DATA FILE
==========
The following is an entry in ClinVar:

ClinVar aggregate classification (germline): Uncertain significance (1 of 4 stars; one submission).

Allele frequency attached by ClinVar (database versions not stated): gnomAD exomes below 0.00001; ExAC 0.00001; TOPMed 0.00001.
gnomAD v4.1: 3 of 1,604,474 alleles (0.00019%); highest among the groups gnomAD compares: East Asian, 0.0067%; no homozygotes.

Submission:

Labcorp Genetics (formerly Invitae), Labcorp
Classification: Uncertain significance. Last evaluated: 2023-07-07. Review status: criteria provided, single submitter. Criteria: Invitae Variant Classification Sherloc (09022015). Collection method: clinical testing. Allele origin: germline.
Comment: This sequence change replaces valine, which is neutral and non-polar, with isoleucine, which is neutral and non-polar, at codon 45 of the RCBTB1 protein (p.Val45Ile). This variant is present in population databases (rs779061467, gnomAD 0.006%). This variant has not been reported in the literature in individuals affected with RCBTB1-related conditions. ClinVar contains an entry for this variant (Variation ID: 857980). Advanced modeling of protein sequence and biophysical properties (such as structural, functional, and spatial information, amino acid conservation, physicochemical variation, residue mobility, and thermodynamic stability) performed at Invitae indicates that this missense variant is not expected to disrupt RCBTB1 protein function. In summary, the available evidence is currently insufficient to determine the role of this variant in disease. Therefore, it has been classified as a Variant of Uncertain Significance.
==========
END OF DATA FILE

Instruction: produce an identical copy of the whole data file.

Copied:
The following is an entry in ClinVar:

ClinVar aggregate classification (germline): Uncertain significance (1 of 4 stars; one submission).

Allele frequency attached by ClinVar (database versions not stated): gnomAD exomes below 0.00001; ExAC 0.00001; TOPMed 0.00001.
gnomAD v4.1: 3 of 1,604,474 alleles (0.00019%); highest among the groups gnomAD compares: East Asian, 0.0067%; no homozygotes.

Submission:

Labcorp Genetics (formerly Invitae), Labcorp
Classification: Uncertain significance. Last evaluated: 2023-07-07. Review status: criteria provided, single submitter. Criteria: Invitae Variant Classification Sherloc (09022015). Collection method: clinical testing. Allele origin: germline.
Comment: This sequence change replaces valine, which is neutral and non-polar, with isoleucine, which is neutral and non-polar, at codon 45 of the RCBTB1 protein (p.Val45Ile). This variant is present in population databases (rs779061467, gnomAD 0.006%). This variant has not been reported in the literature in individuals affected with RCBTB1-related conditions. ClinVar contains an entry for this variant (Variation ID: 857980). Advanced modeling of protein sequence and biophysical properties (such as structural, functional, and spatial information, amino acid conservation, physicochemical variation, residue mobility, and thermodynamic stability) performed at Invitae indicates that this missense variant is not expected to disrupt RCBTB1 protein function. In summary, the available evidence is currently insufficient to determine the role of this variant in disease. Therefore, it has been classified as a Variant of Uncertain Significance.